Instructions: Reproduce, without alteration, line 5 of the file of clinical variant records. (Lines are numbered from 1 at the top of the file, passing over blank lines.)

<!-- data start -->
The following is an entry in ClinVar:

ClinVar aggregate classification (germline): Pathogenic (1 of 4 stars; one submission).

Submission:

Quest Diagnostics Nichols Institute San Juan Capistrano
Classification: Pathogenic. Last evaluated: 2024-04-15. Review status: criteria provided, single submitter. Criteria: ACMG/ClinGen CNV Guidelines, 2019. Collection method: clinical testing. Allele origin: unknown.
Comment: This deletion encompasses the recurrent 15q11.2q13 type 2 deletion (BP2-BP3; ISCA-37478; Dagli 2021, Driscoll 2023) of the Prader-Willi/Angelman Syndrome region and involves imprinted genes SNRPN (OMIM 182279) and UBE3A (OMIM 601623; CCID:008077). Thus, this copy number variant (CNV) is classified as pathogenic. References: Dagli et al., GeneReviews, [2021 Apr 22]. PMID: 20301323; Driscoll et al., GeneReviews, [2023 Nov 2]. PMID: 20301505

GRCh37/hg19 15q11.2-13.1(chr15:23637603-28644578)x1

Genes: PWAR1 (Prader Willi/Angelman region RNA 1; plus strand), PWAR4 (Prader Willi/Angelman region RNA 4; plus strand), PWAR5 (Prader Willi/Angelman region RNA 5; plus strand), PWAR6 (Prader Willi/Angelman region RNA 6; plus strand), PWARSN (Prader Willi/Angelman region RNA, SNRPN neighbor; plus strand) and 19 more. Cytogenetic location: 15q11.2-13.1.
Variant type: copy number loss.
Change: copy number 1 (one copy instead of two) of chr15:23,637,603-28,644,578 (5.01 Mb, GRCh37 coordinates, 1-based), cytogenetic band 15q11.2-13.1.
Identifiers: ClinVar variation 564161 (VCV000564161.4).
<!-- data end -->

Classification: Pathogenic. Last evaluated: 2024-04-15. Review status: criteria provided, single submitter. Criteria: ACMG/ClinGen CNV Guidelines, 2019. Collection method: clinical testing. Allele origin: unknown.